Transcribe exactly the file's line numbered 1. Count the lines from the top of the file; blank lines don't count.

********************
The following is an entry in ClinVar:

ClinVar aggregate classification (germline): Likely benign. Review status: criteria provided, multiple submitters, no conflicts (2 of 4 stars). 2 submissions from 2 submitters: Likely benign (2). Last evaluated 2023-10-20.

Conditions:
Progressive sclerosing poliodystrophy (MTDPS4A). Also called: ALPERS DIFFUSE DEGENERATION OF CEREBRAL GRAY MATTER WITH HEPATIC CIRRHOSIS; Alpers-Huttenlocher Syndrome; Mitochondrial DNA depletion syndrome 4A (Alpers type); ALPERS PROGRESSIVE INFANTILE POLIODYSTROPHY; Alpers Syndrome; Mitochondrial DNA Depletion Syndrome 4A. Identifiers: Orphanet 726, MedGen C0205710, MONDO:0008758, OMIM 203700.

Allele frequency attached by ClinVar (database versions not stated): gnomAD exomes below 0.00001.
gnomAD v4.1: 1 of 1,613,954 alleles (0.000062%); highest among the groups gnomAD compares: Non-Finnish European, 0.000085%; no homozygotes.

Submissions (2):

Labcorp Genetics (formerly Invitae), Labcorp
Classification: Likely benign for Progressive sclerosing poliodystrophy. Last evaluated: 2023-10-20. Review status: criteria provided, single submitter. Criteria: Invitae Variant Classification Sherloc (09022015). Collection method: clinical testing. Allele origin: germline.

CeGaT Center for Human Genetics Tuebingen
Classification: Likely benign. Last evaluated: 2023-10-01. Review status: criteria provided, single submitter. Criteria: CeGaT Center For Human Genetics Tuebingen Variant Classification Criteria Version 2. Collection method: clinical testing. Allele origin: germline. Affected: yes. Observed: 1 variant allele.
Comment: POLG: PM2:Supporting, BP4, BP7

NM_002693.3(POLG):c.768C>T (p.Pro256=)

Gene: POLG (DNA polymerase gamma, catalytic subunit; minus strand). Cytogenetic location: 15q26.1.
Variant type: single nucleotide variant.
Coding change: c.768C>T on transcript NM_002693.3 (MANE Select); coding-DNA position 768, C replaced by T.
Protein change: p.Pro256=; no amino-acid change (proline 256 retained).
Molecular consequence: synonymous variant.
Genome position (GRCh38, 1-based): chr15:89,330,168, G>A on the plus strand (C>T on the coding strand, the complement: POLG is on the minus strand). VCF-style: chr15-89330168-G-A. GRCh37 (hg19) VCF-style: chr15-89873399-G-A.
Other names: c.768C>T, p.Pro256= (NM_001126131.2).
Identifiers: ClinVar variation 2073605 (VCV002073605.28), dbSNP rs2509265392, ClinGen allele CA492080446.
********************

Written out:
The following is an entry in ClinVar: